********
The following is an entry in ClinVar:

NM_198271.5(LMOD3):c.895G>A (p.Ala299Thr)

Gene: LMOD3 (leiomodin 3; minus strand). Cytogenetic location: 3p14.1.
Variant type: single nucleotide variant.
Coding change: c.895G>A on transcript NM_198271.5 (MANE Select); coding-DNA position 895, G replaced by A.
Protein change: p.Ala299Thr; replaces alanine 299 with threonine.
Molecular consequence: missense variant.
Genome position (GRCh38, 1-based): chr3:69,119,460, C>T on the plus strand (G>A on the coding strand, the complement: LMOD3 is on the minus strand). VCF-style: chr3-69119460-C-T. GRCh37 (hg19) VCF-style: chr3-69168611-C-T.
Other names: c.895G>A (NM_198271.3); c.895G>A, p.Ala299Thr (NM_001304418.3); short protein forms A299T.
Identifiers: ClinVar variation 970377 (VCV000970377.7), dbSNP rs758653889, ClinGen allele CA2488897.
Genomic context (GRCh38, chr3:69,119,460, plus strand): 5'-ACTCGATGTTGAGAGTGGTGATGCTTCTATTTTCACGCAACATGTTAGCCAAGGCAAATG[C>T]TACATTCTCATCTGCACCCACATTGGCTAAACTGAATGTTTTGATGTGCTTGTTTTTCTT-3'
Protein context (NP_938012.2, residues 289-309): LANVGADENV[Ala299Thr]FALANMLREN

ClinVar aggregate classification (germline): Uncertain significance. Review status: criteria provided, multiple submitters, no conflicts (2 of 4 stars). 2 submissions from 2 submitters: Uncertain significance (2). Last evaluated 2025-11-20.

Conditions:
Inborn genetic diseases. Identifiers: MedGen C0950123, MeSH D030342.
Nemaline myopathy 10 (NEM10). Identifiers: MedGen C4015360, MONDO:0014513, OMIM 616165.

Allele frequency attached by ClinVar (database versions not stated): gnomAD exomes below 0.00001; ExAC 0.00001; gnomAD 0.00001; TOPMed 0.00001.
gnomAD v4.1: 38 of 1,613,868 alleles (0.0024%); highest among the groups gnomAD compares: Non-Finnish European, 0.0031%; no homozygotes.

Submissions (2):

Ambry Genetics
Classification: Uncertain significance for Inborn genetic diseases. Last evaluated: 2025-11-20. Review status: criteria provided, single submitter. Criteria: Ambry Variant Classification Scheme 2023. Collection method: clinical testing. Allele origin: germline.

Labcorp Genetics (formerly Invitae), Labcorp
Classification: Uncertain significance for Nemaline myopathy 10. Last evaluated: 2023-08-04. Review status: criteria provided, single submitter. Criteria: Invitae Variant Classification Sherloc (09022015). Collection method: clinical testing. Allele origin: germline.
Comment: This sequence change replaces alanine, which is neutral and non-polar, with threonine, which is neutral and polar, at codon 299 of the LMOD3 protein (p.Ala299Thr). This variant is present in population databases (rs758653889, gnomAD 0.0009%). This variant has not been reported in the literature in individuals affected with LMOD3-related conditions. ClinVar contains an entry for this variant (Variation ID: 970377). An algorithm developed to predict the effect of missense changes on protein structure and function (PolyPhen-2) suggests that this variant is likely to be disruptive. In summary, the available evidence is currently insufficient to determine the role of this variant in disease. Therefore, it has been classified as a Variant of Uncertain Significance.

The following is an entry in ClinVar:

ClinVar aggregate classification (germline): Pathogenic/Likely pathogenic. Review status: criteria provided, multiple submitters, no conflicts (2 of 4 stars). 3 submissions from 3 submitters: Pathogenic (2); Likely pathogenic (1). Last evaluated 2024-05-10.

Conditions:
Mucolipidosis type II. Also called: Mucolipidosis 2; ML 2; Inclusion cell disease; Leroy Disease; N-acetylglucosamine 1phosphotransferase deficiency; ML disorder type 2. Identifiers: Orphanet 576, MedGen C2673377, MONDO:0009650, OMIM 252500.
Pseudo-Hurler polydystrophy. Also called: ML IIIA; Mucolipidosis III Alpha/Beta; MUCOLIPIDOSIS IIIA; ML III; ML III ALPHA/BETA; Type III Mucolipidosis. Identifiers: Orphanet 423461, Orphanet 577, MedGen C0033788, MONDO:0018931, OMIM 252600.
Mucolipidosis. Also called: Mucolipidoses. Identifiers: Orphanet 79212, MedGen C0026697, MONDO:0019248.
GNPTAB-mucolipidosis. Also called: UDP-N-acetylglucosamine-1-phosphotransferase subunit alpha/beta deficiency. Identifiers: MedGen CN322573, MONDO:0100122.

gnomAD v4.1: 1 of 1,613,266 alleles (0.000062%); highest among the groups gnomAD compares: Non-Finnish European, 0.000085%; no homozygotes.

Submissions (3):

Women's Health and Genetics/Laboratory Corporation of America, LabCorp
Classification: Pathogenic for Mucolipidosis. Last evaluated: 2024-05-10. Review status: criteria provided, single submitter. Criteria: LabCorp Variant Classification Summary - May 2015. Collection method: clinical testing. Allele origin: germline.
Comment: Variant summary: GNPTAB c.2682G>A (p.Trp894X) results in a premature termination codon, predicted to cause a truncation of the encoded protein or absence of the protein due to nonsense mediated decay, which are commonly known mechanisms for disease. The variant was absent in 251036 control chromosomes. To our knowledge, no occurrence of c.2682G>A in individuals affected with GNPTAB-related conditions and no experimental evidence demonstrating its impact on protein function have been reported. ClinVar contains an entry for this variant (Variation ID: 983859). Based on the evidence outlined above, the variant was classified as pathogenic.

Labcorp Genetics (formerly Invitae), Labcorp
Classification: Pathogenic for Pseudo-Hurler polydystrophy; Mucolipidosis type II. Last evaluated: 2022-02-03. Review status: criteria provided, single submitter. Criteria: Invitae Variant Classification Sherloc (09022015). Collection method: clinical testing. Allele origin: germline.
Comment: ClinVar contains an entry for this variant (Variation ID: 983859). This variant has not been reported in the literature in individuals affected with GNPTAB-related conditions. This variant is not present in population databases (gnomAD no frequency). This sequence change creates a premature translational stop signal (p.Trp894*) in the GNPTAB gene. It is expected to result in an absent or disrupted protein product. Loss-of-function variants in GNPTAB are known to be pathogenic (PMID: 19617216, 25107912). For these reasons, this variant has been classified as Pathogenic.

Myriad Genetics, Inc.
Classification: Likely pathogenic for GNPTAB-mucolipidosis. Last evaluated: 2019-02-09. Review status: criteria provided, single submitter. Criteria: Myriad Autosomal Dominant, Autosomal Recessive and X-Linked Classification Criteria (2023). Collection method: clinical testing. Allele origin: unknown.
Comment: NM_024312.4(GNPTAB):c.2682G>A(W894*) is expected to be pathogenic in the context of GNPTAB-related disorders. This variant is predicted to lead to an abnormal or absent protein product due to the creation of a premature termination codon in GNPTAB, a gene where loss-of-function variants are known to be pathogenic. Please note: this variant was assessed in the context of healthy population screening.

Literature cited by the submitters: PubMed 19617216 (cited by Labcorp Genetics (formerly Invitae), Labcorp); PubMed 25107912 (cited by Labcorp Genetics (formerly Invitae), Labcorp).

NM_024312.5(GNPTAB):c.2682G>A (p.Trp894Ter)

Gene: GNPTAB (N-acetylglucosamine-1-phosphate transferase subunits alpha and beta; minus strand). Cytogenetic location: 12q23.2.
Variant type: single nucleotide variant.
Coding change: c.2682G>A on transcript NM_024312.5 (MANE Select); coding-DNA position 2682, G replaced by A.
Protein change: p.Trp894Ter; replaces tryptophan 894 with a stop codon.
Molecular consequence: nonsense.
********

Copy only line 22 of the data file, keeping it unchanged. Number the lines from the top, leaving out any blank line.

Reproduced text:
Labcorp Genetics (formerly Invitae), Labcorp